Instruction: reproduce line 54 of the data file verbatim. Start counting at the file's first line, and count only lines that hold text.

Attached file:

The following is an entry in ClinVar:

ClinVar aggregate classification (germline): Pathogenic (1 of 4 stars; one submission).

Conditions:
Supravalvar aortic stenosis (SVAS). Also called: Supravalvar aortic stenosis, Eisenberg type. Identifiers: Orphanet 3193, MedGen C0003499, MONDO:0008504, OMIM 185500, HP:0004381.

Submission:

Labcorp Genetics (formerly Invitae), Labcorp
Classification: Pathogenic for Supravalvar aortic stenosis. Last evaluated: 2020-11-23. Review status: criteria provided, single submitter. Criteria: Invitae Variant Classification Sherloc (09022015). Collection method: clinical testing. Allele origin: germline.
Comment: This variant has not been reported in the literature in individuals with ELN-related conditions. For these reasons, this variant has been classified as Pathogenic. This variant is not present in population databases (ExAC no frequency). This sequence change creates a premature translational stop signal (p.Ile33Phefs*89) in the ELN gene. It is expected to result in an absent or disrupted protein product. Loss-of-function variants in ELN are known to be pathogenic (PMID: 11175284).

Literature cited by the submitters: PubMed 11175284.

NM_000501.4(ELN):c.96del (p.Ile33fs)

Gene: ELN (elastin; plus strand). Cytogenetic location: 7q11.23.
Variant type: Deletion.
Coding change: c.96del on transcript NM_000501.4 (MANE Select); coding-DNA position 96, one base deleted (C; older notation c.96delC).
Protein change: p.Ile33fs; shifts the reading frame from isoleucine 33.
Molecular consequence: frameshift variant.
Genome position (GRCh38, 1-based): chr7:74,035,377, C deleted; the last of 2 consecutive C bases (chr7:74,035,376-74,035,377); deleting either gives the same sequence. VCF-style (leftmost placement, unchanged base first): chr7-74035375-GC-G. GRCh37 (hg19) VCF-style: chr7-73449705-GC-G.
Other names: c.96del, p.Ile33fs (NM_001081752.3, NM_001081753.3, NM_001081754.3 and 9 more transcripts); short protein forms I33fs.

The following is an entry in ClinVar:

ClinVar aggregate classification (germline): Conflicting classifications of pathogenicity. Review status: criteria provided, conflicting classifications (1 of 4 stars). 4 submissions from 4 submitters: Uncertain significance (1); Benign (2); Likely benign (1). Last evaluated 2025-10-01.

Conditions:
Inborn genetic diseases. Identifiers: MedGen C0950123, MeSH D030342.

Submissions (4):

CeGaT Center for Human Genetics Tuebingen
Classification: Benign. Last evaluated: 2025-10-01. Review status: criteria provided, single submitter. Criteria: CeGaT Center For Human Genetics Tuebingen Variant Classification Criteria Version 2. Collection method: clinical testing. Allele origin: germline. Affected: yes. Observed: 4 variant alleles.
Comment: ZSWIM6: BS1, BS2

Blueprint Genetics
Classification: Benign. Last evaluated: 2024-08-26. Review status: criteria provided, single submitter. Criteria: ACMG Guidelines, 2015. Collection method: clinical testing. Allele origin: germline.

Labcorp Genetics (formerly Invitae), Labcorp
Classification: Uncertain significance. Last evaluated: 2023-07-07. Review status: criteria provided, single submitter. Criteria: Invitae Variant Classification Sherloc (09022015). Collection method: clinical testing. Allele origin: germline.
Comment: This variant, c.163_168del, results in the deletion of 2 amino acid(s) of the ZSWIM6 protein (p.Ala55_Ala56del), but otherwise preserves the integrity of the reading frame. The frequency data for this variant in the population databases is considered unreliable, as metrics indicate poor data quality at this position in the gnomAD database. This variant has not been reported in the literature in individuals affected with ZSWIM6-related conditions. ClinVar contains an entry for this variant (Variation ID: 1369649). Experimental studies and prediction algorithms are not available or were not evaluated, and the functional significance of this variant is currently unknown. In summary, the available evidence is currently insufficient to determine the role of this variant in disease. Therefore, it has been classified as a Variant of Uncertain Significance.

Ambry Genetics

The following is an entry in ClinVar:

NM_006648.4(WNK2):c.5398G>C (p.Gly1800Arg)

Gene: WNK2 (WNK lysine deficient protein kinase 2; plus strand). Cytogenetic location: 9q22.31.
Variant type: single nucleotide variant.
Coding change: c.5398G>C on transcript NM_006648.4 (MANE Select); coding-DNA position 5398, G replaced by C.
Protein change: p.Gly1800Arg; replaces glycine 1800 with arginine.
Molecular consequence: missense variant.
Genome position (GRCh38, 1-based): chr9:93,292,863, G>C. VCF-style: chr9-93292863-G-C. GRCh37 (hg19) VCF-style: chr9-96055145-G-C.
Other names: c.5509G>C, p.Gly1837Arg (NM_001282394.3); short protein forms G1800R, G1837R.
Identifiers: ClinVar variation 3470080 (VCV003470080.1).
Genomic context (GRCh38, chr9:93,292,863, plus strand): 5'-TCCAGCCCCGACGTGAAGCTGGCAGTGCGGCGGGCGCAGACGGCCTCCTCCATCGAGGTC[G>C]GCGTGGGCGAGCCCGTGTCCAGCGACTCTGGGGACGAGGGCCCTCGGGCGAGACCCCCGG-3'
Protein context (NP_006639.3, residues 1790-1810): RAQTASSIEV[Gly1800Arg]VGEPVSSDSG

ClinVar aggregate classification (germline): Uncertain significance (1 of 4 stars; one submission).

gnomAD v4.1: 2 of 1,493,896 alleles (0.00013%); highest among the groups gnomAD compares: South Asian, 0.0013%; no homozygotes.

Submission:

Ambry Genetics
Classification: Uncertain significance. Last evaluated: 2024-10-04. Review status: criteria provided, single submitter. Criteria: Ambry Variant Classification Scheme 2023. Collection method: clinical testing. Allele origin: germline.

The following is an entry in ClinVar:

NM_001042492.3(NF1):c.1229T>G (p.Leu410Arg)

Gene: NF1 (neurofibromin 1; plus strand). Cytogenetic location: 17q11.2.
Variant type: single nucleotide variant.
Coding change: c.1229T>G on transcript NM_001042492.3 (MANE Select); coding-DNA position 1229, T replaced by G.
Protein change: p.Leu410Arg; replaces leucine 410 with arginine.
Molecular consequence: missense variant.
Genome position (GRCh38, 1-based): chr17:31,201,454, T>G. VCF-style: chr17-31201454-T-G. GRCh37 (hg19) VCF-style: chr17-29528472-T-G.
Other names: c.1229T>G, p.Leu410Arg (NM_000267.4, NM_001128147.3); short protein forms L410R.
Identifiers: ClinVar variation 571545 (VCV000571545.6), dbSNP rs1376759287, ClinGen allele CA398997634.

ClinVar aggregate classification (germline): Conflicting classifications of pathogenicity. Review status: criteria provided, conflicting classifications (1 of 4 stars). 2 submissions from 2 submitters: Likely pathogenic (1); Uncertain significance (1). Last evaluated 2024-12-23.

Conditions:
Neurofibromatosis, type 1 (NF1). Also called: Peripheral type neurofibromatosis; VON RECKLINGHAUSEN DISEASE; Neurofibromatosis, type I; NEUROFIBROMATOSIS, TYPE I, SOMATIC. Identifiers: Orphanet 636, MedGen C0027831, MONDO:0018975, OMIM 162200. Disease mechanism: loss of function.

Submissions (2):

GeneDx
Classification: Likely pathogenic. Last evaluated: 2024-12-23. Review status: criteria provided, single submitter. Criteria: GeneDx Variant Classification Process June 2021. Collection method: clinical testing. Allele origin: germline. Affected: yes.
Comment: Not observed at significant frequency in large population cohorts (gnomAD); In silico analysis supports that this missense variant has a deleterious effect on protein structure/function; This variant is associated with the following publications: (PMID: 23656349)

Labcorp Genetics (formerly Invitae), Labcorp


Protein change: p.Leu410Arg; replaces leucine 410 with arginine.